Saturday, March 22, 2014

ID: Western, Cassin's, and Tropical Kingbird

Western Kingbird
Western Kingbird. Hines, Oregon. May 24, 2009. Greg Gillson.
The identification of yellow-bellied kingbirds in the western United States is fairly straight-forward. The differences, though, can be hard to remember if you are only use to seeing one of the species regularly. Here I discuss Western, Cassin's, and Tropical kingbirds. A fourth, the Couch's Kingbird is only found in Texas and is almost identical to Tropical in plumage, but has a different call, and is not considered here.

The Western Kingbird is the summertime kingbird likely most familiar to birders in the western United States and the extreme southern parts of western Canada, wintering in Middle America. It is found in open rural agricultural areas and similar grassland habitats with scattered trees.

I found a tree with 4 migrant Western Kingbirds, here in San Diego County, on the last day of September, last year. That was immediately after moving here, and that was the first and last for me (in the county), so far. I expect them to arrive in April and stay common into August.

The main identifying marks of this large flycatcher are the pale gray head, breast, and back, the pale yellow belly, and the black tail with obvious white outer tail feathers. The common calls of Western Kingbird are a series of harsh "kit" notes often running into a chatter.

Cassin's Kingbird
Cassin's Kingbird. Dairy Mart Pond, San Ysidro, California. March 2, 2014. Greg Gillson
Cassin's Kingbirds are found in summer in the Southwestern US, even to eastern Wyoming. They are also year-round residents in southern coastal California, and south mainly in Mexico. They like open woods and the wilder edges of residential areas with tall trees and open spaces.

Cassin's Kingbirds have expanded their range in southern California in recent decades. In the early 1980's I recorded them only twice in 5 years of living in Ventura County. Now, here in San Diego County, they are common everyday birds year-round in tall trees, especially eucalyptus.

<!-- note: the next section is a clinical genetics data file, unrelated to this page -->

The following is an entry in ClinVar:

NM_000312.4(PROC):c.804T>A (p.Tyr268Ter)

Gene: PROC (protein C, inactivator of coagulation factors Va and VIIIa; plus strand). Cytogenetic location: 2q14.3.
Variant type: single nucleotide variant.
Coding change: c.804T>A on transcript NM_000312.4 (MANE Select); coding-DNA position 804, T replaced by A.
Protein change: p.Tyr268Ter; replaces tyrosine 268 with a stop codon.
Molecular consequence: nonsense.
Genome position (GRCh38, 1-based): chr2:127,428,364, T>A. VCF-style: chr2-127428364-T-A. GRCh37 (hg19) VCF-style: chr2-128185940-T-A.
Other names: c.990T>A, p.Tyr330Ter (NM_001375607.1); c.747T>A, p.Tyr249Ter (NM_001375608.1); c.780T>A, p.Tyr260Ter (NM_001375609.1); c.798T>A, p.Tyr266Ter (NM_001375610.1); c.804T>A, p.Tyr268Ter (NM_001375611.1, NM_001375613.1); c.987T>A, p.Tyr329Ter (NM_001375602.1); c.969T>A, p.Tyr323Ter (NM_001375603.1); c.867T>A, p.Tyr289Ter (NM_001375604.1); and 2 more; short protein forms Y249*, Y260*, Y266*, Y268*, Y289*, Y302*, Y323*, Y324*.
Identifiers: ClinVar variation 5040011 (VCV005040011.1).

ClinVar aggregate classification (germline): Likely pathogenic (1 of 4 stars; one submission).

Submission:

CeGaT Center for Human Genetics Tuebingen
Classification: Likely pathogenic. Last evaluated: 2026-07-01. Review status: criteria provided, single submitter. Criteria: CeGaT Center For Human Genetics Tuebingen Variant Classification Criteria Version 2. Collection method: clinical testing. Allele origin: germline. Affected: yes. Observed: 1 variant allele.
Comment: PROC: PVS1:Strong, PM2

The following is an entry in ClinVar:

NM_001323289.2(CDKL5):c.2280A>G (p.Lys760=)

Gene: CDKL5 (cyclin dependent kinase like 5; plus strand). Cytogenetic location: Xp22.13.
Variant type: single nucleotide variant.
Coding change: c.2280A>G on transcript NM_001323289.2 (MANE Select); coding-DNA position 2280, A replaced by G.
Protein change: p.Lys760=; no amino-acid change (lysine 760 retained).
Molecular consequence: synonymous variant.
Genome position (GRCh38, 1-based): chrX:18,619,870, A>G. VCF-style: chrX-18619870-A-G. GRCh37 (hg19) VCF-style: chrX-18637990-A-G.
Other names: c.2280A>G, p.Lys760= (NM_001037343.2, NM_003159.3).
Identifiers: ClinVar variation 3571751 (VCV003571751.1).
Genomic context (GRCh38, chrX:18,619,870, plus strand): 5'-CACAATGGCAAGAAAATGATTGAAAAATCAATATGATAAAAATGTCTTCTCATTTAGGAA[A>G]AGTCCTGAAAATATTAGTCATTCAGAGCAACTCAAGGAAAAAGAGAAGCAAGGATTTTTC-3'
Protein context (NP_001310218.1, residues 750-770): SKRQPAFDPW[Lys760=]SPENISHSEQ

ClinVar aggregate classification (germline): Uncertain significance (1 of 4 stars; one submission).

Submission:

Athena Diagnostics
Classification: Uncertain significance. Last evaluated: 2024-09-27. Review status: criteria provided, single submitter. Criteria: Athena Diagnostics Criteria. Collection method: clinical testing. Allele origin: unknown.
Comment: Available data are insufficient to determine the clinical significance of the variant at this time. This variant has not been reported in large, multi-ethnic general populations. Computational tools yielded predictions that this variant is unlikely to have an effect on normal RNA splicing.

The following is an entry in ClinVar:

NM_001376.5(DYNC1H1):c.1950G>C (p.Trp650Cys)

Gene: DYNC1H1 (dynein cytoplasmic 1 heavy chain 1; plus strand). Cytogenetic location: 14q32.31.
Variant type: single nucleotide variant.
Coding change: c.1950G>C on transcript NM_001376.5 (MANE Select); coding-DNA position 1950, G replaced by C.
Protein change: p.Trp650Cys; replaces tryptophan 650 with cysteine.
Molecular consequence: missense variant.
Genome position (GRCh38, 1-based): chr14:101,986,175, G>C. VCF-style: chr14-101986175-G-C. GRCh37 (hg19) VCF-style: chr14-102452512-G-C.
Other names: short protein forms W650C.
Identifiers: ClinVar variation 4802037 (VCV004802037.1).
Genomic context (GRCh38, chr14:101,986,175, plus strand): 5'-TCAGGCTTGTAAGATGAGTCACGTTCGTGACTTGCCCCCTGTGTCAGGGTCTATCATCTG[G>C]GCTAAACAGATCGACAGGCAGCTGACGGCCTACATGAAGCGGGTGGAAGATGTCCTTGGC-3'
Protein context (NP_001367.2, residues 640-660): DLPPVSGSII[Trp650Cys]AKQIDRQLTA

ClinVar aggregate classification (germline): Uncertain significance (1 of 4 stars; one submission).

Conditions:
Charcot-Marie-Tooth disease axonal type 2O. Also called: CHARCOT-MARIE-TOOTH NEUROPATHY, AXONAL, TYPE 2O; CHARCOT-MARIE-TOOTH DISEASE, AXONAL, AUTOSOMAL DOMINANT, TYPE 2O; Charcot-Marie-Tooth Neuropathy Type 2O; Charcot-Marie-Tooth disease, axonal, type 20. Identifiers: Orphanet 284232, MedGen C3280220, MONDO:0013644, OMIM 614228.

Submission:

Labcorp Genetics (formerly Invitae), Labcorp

Compared with Western Kingbird, Cassin's has a darker gray head and chest, and clearly defined white throat. The blackish tail often shows a pale tip, suggesting the white tail tip on the Eastern Kingbird, but not nearly as broad, white, or obvious. The call of Cassin's Kingbird is a loud, hoarse "chi-KEER."

Tropical Kingbird
Tropical Kingbird. Dairy Mart Pond, San Ysidro, California. March 2, 2014. Greg Gillson
Tropical Kingbirds have a wide range from South America to Mexico. They barely reach SE Arizona and southern Texas as breeders. However, in the fall a few birds of this species undertake an unusual post-breeding dispersal to the north. Individuals show up on the immediate California coast northward to British Columbia. By "immediate coast" I mean residential areas and golf courses within a mile of the beach. They generally arrive in Oregon in late October and rarely remain to December--it seems a long ways to travel for such a brief period and no obvious reason we humans can determine. But since they are so rare when they venture northward in the fall, they are fun to find! Some birds are found in winter in southern California and Baja, Mexico.

Such was the case 3 weeks ago with the bird above. I was taking photos of the Cassin's Kingbird (two photos above) when I noted something different. This new bird (above) had a browner tail--not black--and it was notched, not straight across the end. Looking more closely I noted a longer, heavier bill. The yellow breast comes all the way up to the white throat. There is no gray across the breast, though the yellow does darken to greenish-yellow. The back is also greenish, not gray as the other two kingbirds we discussed. I've never heard the calls of Tropical Kingbird on their northward journeys. Evidently, though, they have a high-pitched chittering, very different from the calls of the other two kingbirds.

Hurray! Another new bird for the county. This was County Bird #225 and County Year Bird #182.